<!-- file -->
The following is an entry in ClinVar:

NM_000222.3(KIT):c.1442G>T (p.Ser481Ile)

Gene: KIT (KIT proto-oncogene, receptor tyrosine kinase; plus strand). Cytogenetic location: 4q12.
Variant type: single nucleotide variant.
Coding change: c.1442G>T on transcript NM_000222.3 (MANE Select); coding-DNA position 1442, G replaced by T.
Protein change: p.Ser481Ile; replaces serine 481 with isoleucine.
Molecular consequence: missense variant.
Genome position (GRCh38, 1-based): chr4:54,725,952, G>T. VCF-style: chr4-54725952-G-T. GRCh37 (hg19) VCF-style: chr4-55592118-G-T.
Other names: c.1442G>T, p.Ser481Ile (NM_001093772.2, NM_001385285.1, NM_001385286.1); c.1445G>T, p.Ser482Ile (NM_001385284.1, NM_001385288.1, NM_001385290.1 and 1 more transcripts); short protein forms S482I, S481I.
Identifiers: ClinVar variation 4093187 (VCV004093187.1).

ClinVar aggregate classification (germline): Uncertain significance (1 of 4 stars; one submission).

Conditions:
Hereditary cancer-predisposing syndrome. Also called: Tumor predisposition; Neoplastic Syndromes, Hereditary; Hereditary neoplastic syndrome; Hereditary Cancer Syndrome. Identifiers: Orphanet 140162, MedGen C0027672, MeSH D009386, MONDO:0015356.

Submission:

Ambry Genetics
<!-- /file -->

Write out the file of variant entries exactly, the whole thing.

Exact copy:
The following is an entry in ClinVar:

NM_000222.3(KIT):c.1442G>T (p.Ser481Ile)

Gene: KIT (KIT proto-oncogene, receptor tyrosine kinase; plus strand). Cytogenetic location: 4q12.
Variant type: single nucleotide variant.
Coding change: c.1442G>T on transcript NM_000222.3 (MANE Select); coding-DNA position 1442, G replaced by T.
Protein change: p.Ser481Ile; replaces serine 481 with isoleucine.
Molecular consequence: missense variant.
Genome position (GRCh38, 1-based): chr4:54,725,952, G>T. VCF-style: chr4-54725952-G-T. GRCh37 (hg19) VCF-style: chr4-55592118-G-T.
Other names: c.1442G>T, p.Ser481Ile (NM_001093772.2, NM_001385285.1, NM_001385286.1); c.1445G>T, p.Ser482Ile (NM_001385284.1, NM_001385288.1, NM_001385290.1 and 1 more transcripts); short protein forms S482I, S481I.
Identifiers: ClinVar variation 4093187 (VCV004093187.1).

ClinVar aggregate classification (germline): Uncertain significance (1 of 4 stars; one submission).

Conditions:
Hereditary cancer-predisposing syndrome. Also called: Tumor predisposition; Neoplastic Syndromes, Hereditary; Hereditary neoplastic syndrome; Hereditary Cancer Syndrome. Identifiers: Orphanet 140162, MedGen C0027672, MeSH D009386, MONDO:0015356.

Submission:

Ambry Genetics